Jodi Hildebrandt is the founder and owner of ConneXions, is an educator of human connection. She has authored 17 workbooks and produced more than 100 podcasts. Since 2006, when she started her practice, she has learned valuable lessons on how honesty, responsibility, and humility create connection with self, others, and God. As she saw how people with addictions, fears, and sadness were changing their lives as they chose to live these principles, Jodi decided to create ConneXions—which has been rapidly growing since 2012. Jodi loves to work with people and see them change. She is very passionate about this work and seeing it go throughout the world.
In a recent interview with our team, Jodi told Thom Harrison and Ken Krogue that control in a relationship is the opposite of connection. “I’d call it disconnect; so there are two paths, there’s a connected path and there is a disconnected path. And every choice we make either goes down a path of connection, or a path that disconnects. So you’re right. Every time control enters, they are actively disconnecting with each other and themselves,” she explained.
In her practice, she “started realizing that people were not willing to be honest and responsible for themselves. So, over the course of probably five years, I figured out that connection is an outcome.” One with three governing principals:
- You must be rigorously responsible,
- You must be impeccably honest,
- You must be vulnerably humbled.
“As you learn what those principles mean, and when you choose to live those principles, you will have the outcome of connection,” which cannot be controlled and is a byproduct of living what she calls truth. Then she explained how she
“He was an alcoholic and a drug addict. He was a multimillionaire, very powerful man, and nobody confronted him. I was in my late twenties, early thirties. I was nobody in his world, and he was in treatment.
“I remember him becoming very angry one day and going off on his wife and his children and blaming everybody in his life for his problems. And I heard very clearly in my mind, ‘Confront him.'” She thought, “Oh no, he’s really mad. I don’t think that’ll be good.” Then there it was again, “Confront him.”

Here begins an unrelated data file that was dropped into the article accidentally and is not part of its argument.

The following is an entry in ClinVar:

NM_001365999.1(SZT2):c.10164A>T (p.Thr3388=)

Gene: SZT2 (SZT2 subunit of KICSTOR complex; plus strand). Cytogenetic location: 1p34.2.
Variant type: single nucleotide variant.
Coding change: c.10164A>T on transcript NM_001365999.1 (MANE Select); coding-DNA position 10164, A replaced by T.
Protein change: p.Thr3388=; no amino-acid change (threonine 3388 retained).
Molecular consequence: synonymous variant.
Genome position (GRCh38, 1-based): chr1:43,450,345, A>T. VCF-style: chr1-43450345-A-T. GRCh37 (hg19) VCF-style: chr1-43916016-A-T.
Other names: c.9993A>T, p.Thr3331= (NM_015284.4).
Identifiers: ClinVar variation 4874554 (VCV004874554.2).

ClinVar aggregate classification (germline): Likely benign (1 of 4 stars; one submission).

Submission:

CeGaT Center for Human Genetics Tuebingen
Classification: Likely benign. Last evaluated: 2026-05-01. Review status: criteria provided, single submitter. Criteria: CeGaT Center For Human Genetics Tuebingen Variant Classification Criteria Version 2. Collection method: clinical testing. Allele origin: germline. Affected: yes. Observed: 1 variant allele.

She remembers saying something, “All right, yeah, you’ve had a hard life and yeah, this and this and this happened, and your wife loves you, and you have three children at home.”
“I just started speaking truth to him and he sat back and was silent after I got done. And I thought, ‘Oh my gosh, what did I just do? I’m going to get fired.’ And he looked at me and said, ‘How dare you?’ And I said, ‘That’s the truth. What you were speaking was not the truth, that is the truth.’ I
About 30 minutes later supervisor told her, “Jodi, I don’t know you, but you’re going to be a really good therapist,” punctuating her point with a few expletives, she continued “And don’t do that again! Don’t confront people like that again, because they get really upset. He wants you fired.”
But with that shaky start, five years later she got an email from that angry client, saying, “Jodi, no one had ever confronted me in my life like that. And that’s why I was sick. You were the only one that had the guts to tell me the truth. And that is why I got well— you were nasty and you were mean, and you scared me. But thank you for loving me enough to tell me the truth. You always were honest with me.”
Of course, since then, Jodi had gone on to serve hundreds of clients, but she always feels empowered to speak truth to people because she says, “I watch people’s lives
She explained that as she worked at this first treatment center, where movie stars and people with wealth flew in on private jets, she just was not impressed with who they thought they were. They would ask, “Do you know who I am?” and she would respond, “No, but I know you’re sick. Do you want some help?”